DCF Valuation for a private company

avireddy's picture
Rank: Baboon | 125

I have a couple of questions pertaining to calculating Cost of Debt while doing a DCF for a private company based on the projections provided by its internal finance team.
The company has a bunch of preferred financing.
Series A preferred - 28mm (7.85% PIK rate)
Series B preferred - 19mm (7.3% PIK rate)
1) So should I include this in the cost of debt calculation for WACC or as part of Cost of Preferred ?
2) For calculation of the company's Debt/Equity composition, should this preferred be considered as Debt or as Equity ?
3) When calculating the WACC, is it more accurate to take the median of the Debt/Equity of comparable public comps of the private company or just use the Debt/Equity numbers provided in its business plan ?

Also the company has a term loan for $75mm and letter of credit for $37mm. The term loan has a 7.5% interest rate while the letter of credit has a interest rate of 4.5%. Should I include the letter of credit in the cost of debt calculation ?

I have a tight deadline so any thoughts/advice would be really appreciated.

Comments (6)

May 16, 2012

1) Is this "debt" contractually or structurally subordinated to all other debt?
2) Is it PIK for life or is there a cash component to it?
3) Is the final maturity well beyond all other debt maturities?
4) Is the instrument non-redeemable or transferable?

If it matches this I would say treat it as equity. If, however, it is:
1) marketable and transferable
2) has a large size relative to the rest of the company's capital structure

I would treat it as debt.

Term loan and revolver are senior secured loans I'm guessing? I would include them in the debt calculation.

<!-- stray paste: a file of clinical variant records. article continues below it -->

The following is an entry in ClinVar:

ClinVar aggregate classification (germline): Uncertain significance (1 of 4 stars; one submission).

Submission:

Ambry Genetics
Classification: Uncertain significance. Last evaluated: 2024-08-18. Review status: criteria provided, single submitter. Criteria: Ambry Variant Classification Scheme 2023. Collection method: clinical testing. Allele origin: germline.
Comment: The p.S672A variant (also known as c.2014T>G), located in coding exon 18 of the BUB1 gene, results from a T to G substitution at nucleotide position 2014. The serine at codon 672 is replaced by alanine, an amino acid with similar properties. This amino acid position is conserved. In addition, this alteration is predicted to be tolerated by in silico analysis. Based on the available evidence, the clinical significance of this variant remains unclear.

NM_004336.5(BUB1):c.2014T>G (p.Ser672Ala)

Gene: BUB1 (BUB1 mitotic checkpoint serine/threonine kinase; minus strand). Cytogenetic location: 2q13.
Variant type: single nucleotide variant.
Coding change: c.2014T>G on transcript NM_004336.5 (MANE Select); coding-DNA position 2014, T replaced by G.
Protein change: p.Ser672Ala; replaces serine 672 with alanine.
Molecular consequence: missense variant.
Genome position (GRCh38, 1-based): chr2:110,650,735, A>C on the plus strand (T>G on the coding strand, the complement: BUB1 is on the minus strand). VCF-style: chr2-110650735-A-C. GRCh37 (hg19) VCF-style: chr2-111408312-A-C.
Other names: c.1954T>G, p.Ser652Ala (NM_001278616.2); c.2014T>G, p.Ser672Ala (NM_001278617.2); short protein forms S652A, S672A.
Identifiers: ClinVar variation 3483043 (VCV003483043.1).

May 16, 2012

if you are trying to come up with a fair market valuation, then you would not calculate WACC based on the specific debt/equity structure of the company. You would calculate WACC based on the likely capital structure of a market participant.

May 16, 2012

I've seen a similar case where we had group that owned preferred equity that paid part cash, part PIK. In determining how to classify this security, we based our decision on whether or not the preferred would be considered tax shielded by the IRS. It wasn't, so we treated it as equity.

There are a few tax law cases revolving around debt vs. equity classifications. Here are a few of the factors that the judge ruled as a determinant of classificaiton:

(1) intent of the parties (2) identity between creditors and shareholders (3) participation in management (4) debt/equity ratio (5) risk inherent in the instrument (6) formal indicia of debt or equity in the instrument (7) subordination (8) voting power (9) provision for fixed payments (10) contingency of repayment obligation (11) source of payments (12) presence of fixed maturity date (13) provision for redemption (14) timing of advance with reference to the issuer's organization (15) convertibility; and (16) the ability of the issuer to obtain funds from outside sources.

Could you go into a little more about the nature of your preferreds?

Also, based on what you said, I'd include the letter of credit.

May 16, 2012

Hi thanks for all the inputs so far. I was looking at the income statement and the interest on preferred is hitting the pretax line (so it is tax deductible). So can that be an indication to view it as part of debt and not equity ?

May 16, 2012

3) When calculating the WACC, is it more accurate to take the median of the Debt/Equity of comparable public comps of the private company or just use the Debt/Equity numbers provided in its business plan ?

When calculating WACC you have to use the WACC calc on the cost of equity and cost of debt.
1) The cost of equity will be found using CAPM. So you will take the unlevered betas of the comps and then relever them through the cap structure of the company you are valuing. Take the equity beta you calculate and plug that into CAPM. Google Damodaran and find his equity risk premium (6.6% right now I believe) and risk free rate on the 10 yr T-bill.

2) The cost of debt should include preferred here. You can infer what a private company's credit rating would be by doing some googling and looking up attributes get you which rating and then choose a reasonable cost of debt or use what theyre paying on the preferred and term loan. Me, I'd use 7.5%.

May 16, 2012